Note: This is an archived Handbook entry from 2011.
|Dates & Locations:|| |
This subject has the following teaching availabilities in 2011:Semester 1, Parkville - Taught on campus.
Timetable can be viewed here. For information about these dates, click here.
|Time Commitment:||Contact Hours: 36 hours. |
Total Time Commitment: 144 hours.
Study Period Commencement:
|Recommended Background Knowledge:||None|
|Non Allowed Subjects:||If students have previously enrolled in the Melbourne Law Master’s LAWS70186 Human Rights Litigation and Advocacy they will need the approval of the coordinator before enrolling in this subject.|
|Core Participation Requirements:||
The Melbourne Law School welcomes applications from students with disabilities. It is University and Law School policy to take all reasonable steps to enable the participation of students with disabilities, and reasonable adjustments will be made to enhance a student’s participation in the School’s programs.
The inherent academic requirements for the study in the Melbourne Law School are:
Students must possess behavioural and social attributes that enable them to participate in a complex learning environment. Students are required to take responsibility for their own participation and learning. They also contribute to the learning of other students in collaborative learning environments, demonstrating interpersonal skills and an understanding of the needs of other students. Assessment may include the outcomes of tasks completed in collaboration with other students.
Students who feel their disability will prevent them from participating in tasks involving these inherent academic requirements are encouraged to contact the Disability Liaison Unit: http://www.services.unimelb.edu.au/disability/.
CoordinatorAssoc Prof John Tobin
ContactMelbourne Law School Student Centre
Tel: +61 3 8344 4475
Human rights are becoming increasingly important to the practice of law in a range of contexts whether at the domestic or international level, within government, the private sector or the community sector. Human Rights Lawyering is designed to equip students with the core skills required for effective engagement with human rights in each of these contexts. Accordingly the subject places a significant emphasis on developing the skills necessary to identify the meaning of a human right; when a human right has been violated and the procedures available to seek redress for such violations at both the domestic and international levels. However, it is also designed to extend students’ engagement with human rights beyond the development of their technical legal skills, to encourage a more critical, strategic and reflective approach to human rights lawyering. Attention will be given to developing the capacity to critically evaluate and respond to policy positions that impact on human rights or social and academic commentary that is critical of human rights. Careful consideration will also be given to an examination of how to develop strategies that will persuade actors from a diverse range of settings to adopt measures that enhance the protection of human rights. And students will be challenged to identify the limitations of human rights and the extent to which their own personal beliefs and values inform their understanding as to the meaning and relevance of human rights.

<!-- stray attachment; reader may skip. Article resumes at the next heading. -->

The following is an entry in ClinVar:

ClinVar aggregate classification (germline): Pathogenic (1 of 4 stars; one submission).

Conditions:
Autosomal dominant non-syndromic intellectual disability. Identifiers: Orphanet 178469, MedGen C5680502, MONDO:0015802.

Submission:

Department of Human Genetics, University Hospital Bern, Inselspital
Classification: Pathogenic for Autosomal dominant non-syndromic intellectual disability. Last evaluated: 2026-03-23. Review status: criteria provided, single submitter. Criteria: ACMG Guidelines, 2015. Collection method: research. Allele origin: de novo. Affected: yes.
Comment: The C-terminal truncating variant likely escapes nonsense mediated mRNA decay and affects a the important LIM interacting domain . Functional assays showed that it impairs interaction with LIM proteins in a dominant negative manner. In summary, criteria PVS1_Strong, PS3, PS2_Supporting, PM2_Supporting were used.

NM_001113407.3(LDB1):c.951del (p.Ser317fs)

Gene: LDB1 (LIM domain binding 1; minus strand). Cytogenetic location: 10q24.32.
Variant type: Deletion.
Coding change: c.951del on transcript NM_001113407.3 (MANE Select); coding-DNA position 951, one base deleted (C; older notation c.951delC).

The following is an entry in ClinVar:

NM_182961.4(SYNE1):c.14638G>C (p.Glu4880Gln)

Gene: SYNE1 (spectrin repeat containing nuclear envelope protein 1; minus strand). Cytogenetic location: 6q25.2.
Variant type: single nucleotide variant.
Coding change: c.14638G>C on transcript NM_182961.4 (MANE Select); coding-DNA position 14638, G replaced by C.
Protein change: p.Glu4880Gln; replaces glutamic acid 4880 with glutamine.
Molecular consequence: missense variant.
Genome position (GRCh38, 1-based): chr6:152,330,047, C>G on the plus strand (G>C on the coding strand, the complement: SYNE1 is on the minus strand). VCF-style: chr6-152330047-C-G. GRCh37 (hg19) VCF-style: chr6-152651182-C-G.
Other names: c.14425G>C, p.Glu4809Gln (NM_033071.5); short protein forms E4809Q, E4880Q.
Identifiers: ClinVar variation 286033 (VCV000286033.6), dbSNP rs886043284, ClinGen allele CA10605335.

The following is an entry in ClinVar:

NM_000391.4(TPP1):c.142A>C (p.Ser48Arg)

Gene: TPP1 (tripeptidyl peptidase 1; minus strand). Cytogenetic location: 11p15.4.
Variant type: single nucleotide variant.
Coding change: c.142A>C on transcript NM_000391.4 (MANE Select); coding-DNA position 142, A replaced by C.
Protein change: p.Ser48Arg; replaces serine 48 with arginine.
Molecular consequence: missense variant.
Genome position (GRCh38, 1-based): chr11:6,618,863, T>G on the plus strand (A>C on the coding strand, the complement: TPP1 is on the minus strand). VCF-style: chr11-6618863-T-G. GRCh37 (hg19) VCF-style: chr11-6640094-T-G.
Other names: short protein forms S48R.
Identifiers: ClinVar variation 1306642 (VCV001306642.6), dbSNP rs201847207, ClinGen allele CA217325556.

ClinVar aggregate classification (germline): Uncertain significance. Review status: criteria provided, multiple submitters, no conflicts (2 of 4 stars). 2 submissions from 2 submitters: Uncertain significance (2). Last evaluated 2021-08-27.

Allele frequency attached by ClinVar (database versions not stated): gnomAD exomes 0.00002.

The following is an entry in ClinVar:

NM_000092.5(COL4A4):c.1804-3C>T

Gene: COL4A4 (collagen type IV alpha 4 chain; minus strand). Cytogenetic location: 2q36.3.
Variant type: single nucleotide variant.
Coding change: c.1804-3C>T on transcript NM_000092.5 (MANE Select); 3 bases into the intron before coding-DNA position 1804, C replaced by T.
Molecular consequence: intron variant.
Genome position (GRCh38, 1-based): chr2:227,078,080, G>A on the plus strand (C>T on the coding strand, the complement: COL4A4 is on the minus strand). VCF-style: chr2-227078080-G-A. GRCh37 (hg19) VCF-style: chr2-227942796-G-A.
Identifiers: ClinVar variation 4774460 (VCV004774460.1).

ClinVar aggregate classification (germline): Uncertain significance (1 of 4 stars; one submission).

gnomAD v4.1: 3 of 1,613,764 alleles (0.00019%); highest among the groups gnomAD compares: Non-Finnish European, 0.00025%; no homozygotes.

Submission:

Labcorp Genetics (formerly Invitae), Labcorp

Importantly the development of each of these four competencies – the technical, critical, reflective and strategic – is to be achieved by an immersion in current human rights issues and case studies which will be drawn from both domestic and international developments. Significant efforts will be made to integrate the insights and experiences of legal professionals and human rights advocates into the teaching of the subject. Students will be expected to be active participants in the seminars and any extracurricular activities that are organised. And they will be encouraged to think about how they might contribute beyond the classroom to the some of many and challenging debates involving human rights both within Australia and beyond. Such contributions can take many forms including the publication of a research paper, the preparation of a submission to a Government inquiry, a letter to the editor or even undertaking an internship at the conclusion of the subject in a domestic or international human rights organisation.
On completion of this subject, students should:
|Assessment:||A combination of pieces to the equivalent of 6,000 words written work |
|Prescribed Texts:||Printed materials will be available from the Melbourne Law School.|
|Breadth Options:|| |
This subject is not available as a breadth subject.
|Fees Information:||Subject EFTSL, Level, Discipline & Census Date|
On completion of the subject, students should have developed the following generic skills:
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